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Here’s How to Keep Your Dog Safe During a Hike

Dog Safe During a Hike

Dog Safe During a Hike | Over the last few years, the amount of momentum hiking has gained has been unmatched. One of the reasons for its growing popularity is that it’s accessible to almost everyone and doesn’t cost an arm and a leg, unlike several other activities. However, when it comes to taking your dog along, taking some extra precautions is incredibly important.

Before we jump into how you can keep your dog safe during a hike, we must have some equally important background work sorted. Your dog needs to build its physical strength and endurance before embarking on a journey as strenuous as a hike which is why you must condition them days before the activity takes place. It’s also important to note that dogs such as overweight, elderly, or flat noses aren’t meant for long hikes.

Don’t forget the first aid kit.

We all may find the idea of minimal packing very tempting, but emergencies don’t come announced. Your dog is especially more vulnerable to getting injured or falling sick if it’s their first time, so the least you can do as a dog owner is to bring a first aid kit along.

However, be mindful that using the same products on a dog as you use on yourself could be harmful and may cause an adverse reaction. Always keep supplies like bandages, gauze, and tweezers in the kit, and try to keep dog-specific products at your disposal at all times.

Bring ample food supplies.

It’s always better to take more than less, especially when you take a pet along. Since your dog won’t follow their usual routine, you don’t know how the body might react. Estimate the quantity you may need and add more to it just to be safe. Additionally, hydration is more important than keeping yourself full so take more than enough water for you and your pet as you both will be shedding more calories than usual.

Ensure some form of identification

No matter how well-trained your dog may be, never underestimate its power to get lost. Every dog needs some form of identification, especially when they’re out and about. Some people prefer microchips, but if that doesn’t seem like an option, the least they should have is a collar with your contact details.

Don’t be too lenient with the leash.

Every public place has some rules and regulations. The chances are that there will be more individuals on a trail, so keeping their space in mind is also necessary. While we don’t recommend keeping your dog leashed at all times (at least if they’re trained enough), it is important to do so in the presence of other people or wherever it’s required.

If you feel that your dog isn’t a good listener, it’s important to have some form of control over them, and collars can get uncomfortable. Therefore, always use a harness over a collar.

Stay vigilant at all times.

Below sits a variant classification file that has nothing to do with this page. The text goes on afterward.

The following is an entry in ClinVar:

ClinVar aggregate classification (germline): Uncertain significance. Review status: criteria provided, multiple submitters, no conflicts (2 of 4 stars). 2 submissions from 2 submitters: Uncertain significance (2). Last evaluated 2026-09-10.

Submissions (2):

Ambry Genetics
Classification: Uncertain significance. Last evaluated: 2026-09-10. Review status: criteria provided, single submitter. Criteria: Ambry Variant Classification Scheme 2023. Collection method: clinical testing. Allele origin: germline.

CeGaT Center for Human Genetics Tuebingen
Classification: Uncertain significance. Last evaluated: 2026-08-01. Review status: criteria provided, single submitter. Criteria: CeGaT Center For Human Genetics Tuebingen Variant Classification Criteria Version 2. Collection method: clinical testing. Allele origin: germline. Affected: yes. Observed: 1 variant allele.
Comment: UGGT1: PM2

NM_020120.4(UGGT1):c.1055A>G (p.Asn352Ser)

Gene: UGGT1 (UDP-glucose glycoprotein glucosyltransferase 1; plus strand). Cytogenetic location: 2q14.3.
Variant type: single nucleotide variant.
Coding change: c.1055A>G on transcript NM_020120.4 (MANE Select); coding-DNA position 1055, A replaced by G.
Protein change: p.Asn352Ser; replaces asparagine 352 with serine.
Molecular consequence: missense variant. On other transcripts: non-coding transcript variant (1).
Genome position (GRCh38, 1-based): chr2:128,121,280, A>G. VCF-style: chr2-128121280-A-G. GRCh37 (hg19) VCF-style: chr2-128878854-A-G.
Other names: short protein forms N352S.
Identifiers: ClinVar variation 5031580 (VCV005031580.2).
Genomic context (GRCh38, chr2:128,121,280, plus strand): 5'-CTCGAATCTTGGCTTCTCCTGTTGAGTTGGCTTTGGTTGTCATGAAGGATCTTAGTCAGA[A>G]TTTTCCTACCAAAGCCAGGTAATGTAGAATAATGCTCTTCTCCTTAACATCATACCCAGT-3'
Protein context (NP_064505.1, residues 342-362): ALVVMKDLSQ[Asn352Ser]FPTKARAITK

Taking a dog along on a hike is the same as taking a child. In fact, it can prove to be much more draining both physically and mentally since a dog’s reaction to people, actions, or other animals can’t always be predicted. So think of it like a toddler who will never survive on their own and will need constant adult supervision to perform even the most basic tasks.

A trail can have many potentially poisonous plants on the way, and your dog may try to eat them. So, keep them away at all times and also be very careful with untreated or spilled water, as it can lead to several substantial illnesses.

Make sure they’re fully vaccinated.

Dogs are susceptible to catching several flu-like diseases, and unfortunately, Leptospirosis is one found in stagnant water and contaminated soil. So, if your dog is not vaccinated against it, you may be taking them to their death row in the name of a hike.

Now that you know how important it is to keep your dog vaccinated, you should schedule it way ahead of time. Speak to a veterinarian and see when it’s the right time to vaccinate them. Typically, you should get the procedure done at least two weeks before the scheduled hike.

Keep a check on the weather.

You don’t necessarily have to get your dog a raincoat but sleeping with a wet dog in a constricted space is definitely something you want to avoid. If there are chances of rain, keep a set of boots made specifically for dogs in the bag pack.

Also, there are many lightweight jackets made specially to keep them warm and protected. On the other hand, if there are signs that the weather may get hot and sunny, you may want to keep sunscreen in the pack. Generally, you should apply it to their ear tips, noses, and any other exposed areas to keep them protected from the harmful rays.

The Bottom Line

The bottom line is that your dog needs as much protection as you do. They may need more, too, but hiking is known to take a toll on even the most active animals. Therefore, make sure to know how much physical exertion their body can handle. It may vary based on their breed, overall health, weight, and, most importantly, their age.

However, this is not it. Even if all the factors are in favor, keeping the weather in mind is crucial, which is why we don’t recommend going hiking on hot days as your dog can easily overheat.

In the end, having a dog comes with a lot of responsibility, whether it’s at home or at a trail. If you’ve spent enough time deciding what breed to get, it’s only reasonable to understand what each breed can handle physically.

Dogs like pugs and Boston terriers, for example, can have a hard time regulating their breath if exposed to hot weather for long. Therefore, some breeds are always better off staying home while others can be taken out but with all the precautions followed.